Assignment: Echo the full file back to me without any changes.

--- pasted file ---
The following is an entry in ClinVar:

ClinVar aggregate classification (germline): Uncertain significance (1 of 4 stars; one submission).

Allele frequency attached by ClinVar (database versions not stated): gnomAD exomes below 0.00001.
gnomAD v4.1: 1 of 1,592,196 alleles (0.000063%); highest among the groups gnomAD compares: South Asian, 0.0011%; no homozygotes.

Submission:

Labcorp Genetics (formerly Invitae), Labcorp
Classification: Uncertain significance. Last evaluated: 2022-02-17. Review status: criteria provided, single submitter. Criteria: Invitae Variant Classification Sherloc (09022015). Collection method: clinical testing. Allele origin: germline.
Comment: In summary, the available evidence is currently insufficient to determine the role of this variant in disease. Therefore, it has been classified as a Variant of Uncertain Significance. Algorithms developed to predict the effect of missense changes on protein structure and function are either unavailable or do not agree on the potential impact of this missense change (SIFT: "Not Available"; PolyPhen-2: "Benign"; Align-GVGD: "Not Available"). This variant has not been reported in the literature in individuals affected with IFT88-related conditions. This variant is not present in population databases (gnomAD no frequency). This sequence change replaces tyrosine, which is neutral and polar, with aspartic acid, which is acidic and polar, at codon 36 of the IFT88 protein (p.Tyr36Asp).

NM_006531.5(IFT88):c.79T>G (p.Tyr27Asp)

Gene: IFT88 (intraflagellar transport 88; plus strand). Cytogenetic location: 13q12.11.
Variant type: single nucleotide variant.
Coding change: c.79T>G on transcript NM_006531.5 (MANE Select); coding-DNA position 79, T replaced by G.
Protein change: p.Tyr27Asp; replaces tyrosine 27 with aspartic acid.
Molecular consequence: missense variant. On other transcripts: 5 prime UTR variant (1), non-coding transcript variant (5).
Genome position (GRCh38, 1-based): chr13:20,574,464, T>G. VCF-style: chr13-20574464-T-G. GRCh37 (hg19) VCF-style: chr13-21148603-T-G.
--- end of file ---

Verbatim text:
The following is an entry in ClinVar:

ClinVar aggregate classification (germline): Uncertain significance (1 of 4 stars; one submission).

Allele frequency attached by ClinVar (database versions not stated): gnomAD exomes below 0.00001.
gnomAD v4.1: 1 of 1,592,196 alleles (0.000063%); highest among the groups gnomAD compares: South Asian, 0.0011%; no homozygotes.

Submission:

Labcorp Genetics (formerly Invitae), Labcorp
Classification: Uncertain significance. Last evaluated: 2022-02-17. Review status: criteria provided, single submitter. Criteria: Invitae Variant Classification Sherloc (09022015). Collection method: clinical testing. Allele origin: germline.
Comment: In summary, the available evidence is currently insufficient to determine the role of this variant in disease. Therefore, it has been classified as a Variant of Uncertain Significance. Algorithms developed to predict the effect of missense changes on protein structure and function are either unavailable or do not agree on the potential impact of this missense change (SIFT: "Not Available"; PolyPhen-2: "Benign"; Align-GVGD: "Not Available"). This variant has not been reported in the literature in individuals affected with IFT88-related conditions. This variant is not present in population databases (gnomAD no frequency). This sequence change replaces tyrosine, which is neutral and polar, with aspartic acid, which is acidic and polar, at codon 36 of the IFT88 protein (p.Tyr36Asp).

NM_006531.5(IFT88):c.79T>G (p.Tyr27Asp)

Gene: IFT88 (intraflagellar transport 88; plus strand). Cytogenetic location: 13q12.11.
Variant type: single nucleotide variant.
Coding change: c.79T>G on transcript NM_006531.5 (MANE Select); coding-DNA position 79, T replaced by G.
Protein change: p.Tyr27Asp; replaces tyrosine 27 with aspartic acid.
Molecular consequence: missense variant. On other transcripts: 5 prime UTR variant (1), non-coding transcript variant (5).
Genome position (GRCh38, 1-based): chr13:20,574,464, T>G. VCF-style: chr13-20574464-T-G. GRCh37 (hg19) VCF-style: chr13-21148603-T-G.